This frame grab from video provided By Yomyat Kzefeh Hawen Fi Dimashq (Diary of a Mortar Shell in Damascus), a Damascus-based media outlet that is consistent with independent AP reporting, shows Syrian residents filling up buckets and... gallons of spring water from a pipe on the side of the road, in Damascus, Syria. Water supplies to Damascus have been largely cut off for nearly two weeks because of fighting between pro-government forces and rebels for control of the main tributary, forcing millions in the Syrian capital to scramble for enough to drink and wash with. The cut-off is a major challenge to the government’s effort throughout the nearly 6-year-old civil war to keep the capital as insulated as possible from the effects of the conflict tearing apart much of the country. (Yomyat Kzefeh Hawen Fi Dimashq (Diary of a Mortar Shell in Damascus), via AP)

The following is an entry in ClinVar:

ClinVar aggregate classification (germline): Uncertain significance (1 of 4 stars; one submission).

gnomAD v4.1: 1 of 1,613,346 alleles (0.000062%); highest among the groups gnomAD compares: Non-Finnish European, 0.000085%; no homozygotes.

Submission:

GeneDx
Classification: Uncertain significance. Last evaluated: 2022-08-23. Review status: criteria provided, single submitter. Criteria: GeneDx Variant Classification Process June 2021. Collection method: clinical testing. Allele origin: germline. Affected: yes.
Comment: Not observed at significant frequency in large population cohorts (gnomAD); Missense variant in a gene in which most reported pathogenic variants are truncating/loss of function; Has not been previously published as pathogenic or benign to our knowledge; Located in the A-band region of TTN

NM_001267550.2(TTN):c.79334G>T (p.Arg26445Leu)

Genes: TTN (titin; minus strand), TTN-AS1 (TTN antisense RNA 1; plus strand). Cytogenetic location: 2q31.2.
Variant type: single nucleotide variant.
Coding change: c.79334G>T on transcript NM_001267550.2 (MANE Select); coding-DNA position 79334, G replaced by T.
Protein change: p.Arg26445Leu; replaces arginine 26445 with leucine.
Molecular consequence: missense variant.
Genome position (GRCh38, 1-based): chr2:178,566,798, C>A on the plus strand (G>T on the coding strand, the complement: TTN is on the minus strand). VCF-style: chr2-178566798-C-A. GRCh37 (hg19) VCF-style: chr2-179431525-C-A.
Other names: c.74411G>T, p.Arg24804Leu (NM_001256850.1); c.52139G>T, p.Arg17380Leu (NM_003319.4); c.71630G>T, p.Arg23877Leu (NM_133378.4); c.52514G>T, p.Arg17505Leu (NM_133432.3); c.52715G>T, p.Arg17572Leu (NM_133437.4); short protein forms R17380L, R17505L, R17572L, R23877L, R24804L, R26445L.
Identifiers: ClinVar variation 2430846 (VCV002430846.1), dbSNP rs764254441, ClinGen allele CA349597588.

The United Nations has denounced the terrorist forces that have cut the Damascus water supply for two weeks now, risking a humanitarian crisis in the city of over five million people.
“In Damascus itself, 5.5 million people have had their water supplies cut or minimized,” head of the UN-backed humanitarian taskforce for Syria, Jan Egeland, told reporters in the Swiss city of Geneva on Thursday.
He stressed that "to sabotage and deny water is of course a war crime," warning that civilians "will be affected by waterborne diseases" if clean water supply is not restored.
The militant held Barada River and Ain al-Fijah spring reportedly supply 70 percent of the water for Damascus and its environs.